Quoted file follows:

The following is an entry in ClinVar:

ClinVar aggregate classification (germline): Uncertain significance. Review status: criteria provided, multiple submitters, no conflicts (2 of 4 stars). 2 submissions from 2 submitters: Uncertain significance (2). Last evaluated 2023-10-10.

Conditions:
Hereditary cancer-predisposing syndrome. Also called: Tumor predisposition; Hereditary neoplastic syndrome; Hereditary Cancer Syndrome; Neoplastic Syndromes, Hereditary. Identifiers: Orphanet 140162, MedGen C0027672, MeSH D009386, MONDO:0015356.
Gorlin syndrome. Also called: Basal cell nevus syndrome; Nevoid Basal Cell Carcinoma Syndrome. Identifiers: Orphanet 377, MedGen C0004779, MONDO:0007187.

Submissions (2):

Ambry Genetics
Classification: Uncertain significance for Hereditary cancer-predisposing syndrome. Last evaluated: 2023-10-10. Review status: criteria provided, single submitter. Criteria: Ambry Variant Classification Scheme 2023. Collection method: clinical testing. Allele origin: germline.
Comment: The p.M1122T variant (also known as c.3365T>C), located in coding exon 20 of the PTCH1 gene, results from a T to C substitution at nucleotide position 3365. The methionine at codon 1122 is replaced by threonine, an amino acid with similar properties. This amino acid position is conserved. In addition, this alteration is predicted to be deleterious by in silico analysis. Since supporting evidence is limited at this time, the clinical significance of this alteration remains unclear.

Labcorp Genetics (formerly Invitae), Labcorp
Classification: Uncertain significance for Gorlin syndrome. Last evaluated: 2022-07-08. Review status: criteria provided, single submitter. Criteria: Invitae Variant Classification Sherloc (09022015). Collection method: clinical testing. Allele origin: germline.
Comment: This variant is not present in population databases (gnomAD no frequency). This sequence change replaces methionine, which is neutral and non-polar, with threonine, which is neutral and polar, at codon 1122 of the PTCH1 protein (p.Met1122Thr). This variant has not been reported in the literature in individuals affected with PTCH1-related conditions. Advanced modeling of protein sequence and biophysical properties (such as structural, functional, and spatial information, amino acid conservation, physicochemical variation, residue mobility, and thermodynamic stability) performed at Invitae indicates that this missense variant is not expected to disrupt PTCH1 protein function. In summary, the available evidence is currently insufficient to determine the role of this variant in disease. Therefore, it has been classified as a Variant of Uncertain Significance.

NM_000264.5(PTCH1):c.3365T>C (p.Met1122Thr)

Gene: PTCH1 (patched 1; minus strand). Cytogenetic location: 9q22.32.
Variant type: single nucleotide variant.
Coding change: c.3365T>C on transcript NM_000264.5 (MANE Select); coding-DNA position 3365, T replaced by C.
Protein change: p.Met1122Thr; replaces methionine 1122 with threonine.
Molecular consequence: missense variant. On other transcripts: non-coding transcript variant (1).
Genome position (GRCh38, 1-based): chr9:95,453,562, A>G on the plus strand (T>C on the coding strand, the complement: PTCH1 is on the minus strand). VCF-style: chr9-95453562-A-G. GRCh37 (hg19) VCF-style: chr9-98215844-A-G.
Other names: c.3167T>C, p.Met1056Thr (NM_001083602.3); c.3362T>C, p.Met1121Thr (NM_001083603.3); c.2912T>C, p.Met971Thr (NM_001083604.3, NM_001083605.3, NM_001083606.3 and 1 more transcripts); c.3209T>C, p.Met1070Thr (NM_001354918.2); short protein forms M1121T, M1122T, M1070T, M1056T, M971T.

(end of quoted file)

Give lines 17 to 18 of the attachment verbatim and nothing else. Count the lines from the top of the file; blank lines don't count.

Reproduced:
Protein change: p.Met1122Thr; replaces methionine 1122 with threonine.
Molecular consequence: missense variant. On other transcripts: non-coding transcript variant (1).